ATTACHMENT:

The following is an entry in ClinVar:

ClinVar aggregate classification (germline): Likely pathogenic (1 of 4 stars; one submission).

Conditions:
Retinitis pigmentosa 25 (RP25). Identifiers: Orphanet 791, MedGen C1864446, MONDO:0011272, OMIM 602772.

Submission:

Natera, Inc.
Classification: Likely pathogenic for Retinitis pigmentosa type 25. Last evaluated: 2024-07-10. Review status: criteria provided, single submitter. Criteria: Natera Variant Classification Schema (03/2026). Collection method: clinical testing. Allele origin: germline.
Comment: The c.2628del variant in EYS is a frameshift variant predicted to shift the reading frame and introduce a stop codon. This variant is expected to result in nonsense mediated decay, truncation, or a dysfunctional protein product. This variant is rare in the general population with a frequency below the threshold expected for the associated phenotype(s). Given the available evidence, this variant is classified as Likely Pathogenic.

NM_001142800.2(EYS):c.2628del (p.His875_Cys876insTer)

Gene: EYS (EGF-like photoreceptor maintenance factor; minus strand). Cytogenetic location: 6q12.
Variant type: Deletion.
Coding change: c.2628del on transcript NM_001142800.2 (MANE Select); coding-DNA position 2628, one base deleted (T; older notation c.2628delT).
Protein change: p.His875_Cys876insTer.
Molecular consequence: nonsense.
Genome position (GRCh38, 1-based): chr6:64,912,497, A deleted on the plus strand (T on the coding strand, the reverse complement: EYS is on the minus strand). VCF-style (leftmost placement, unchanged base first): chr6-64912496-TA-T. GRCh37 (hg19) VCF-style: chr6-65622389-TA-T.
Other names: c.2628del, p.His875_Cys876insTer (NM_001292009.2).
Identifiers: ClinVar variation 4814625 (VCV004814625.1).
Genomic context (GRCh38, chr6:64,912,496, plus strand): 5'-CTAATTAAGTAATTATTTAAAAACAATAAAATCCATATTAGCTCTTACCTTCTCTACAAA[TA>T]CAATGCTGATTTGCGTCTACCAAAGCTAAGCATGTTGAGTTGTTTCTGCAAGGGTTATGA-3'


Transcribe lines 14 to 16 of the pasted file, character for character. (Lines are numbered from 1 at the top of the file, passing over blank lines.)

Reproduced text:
Molecular consequence: nonsense.
Genome position (GRCh38, 1-based): chr6:64,912,497, A deleted on the plus strand (T on the coding strand, the reverse complement: EYS is on the minus strand). VCF-style (leftmost placement, unchanged base first): chr6-64912496-TA-T. GRCh37 (hg19) VCF-style: chr6-65622389-TA-T.
Other names: c.2628del, p.His875_Cys876insTer (NM_001292009.2).